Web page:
There is a strong relationship between mindfulness and self-regulation. When you relax and focus not only does this reduce anxiety and stress but allows better responses to your own feelings and self management of behaviour. Researchers believe it is this self-regulation that leads to improved academic performance.

If you are thinking that mindfulness involves sitting around meditating and so it is not for kids, especially the young ones, Pathways to Resilience Trust staff have many techniques and exercises that work with all ages.

Mind in a Bottle/Mind in a Jar

mindinajar

We have previously blogged about this method. Have a bottle filled with water and

glitter, shake the bottle and it becomes cloudy. Put the bottle down the glitter will settle. Kids will watch the glitter while relaxing and gathering their thoughts. It is also a fun craft project for kids to do as well. Read more about this in our blog https://pathwaystrust.wordpress.com/2013/09/10/helping-kids-also-helps-families/

Concentration beads

beadsIf you ask younger the kids to lie down and relax they will quickly start to wriggle, fidget or worse . However if you give them something to concentrate on it is much easier for them to sit or lie still. Give them a glass bead, the bigger the better. Have them hold it in their hand or even put it on their forehead. Simply ask them to concentrate and focus their attention on their bead.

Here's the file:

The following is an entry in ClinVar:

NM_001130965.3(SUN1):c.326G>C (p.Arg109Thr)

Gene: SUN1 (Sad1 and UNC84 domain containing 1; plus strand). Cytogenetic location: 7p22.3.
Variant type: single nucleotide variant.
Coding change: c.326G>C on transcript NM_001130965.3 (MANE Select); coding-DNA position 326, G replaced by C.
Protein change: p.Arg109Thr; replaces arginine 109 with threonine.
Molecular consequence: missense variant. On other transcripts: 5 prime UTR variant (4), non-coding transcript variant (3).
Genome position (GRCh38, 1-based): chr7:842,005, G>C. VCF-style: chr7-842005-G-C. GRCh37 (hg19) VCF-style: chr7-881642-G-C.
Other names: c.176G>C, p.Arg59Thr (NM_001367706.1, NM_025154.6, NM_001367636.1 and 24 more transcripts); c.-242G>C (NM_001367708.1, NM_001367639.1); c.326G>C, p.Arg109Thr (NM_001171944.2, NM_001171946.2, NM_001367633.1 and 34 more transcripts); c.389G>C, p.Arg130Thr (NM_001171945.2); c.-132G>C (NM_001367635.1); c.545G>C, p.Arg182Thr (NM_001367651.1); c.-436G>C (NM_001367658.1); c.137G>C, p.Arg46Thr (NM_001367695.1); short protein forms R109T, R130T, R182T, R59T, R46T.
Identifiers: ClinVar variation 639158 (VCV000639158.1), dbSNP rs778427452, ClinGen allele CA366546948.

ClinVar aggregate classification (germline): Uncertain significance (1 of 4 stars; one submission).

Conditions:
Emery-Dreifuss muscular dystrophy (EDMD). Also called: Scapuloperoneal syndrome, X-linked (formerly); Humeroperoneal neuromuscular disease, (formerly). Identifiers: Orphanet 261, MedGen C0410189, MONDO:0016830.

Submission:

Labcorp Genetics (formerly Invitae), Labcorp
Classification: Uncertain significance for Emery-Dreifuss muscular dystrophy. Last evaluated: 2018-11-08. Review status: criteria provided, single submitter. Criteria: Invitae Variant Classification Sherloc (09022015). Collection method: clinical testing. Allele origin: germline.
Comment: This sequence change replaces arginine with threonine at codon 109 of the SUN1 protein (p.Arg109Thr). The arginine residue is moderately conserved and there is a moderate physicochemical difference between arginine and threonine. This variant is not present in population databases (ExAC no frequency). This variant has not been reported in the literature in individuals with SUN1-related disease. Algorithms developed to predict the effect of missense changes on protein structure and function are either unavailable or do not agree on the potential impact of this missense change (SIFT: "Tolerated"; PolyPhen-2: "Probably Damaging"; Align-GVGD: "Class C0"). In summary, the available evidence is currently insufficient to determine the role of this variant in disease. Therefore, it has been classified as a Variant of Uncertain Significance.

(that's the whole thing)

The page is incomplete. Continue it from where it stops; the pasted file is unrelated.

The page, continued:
Observe objects

eyes

Have students observe an object, either something you bring into the classroom or an item that is already there. Take them through different aspects of the object. What is the objects shape, what is the subject’s colour, is it heavy or light, what is special about this item, how does it feel when you touch, how do you feel about it and so on?

Observe yourself

How do you feel when you listen to this poem, song or sound? Not only do students learn to become aware of their feelings, but also learn to label and talk about them.

Left hand (non-dominant hand)

We do so many things without really thinking about how we do them. If you ask students to do something they often do but with their non-dominant hand you will firstly provoke lots of giggles. You can then ask students to concentrate and be aware of all the little steps it takes to do something like write the word cat or draw a dog. You can also tie this into step plans which will we look at in a future blog.

Favourite Personal Mindfulness Exercises

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At Pathways to Resilience Trust we believe that teachers are also leaders. To lead others to be more mindful and self aware we also must find ways to practice our own self awareness. Here are some of ours.

Anne (Executive Officer):  Likes to take time out from work at her desk. She focuses her attention on what is happening out of the office window, watching the wind sway the trees or the sun reflect on various objects (she is the boss so she can get away with staring out the window).

Kate: Takes a timeout for herself to relax, she particularly likes to sit and watch the ocean waves.

James: Simply concentrates on breathing to anchor himself into the present moment.

Roy (Blog Editor): Can’t beat long walks for reflection and self awareness.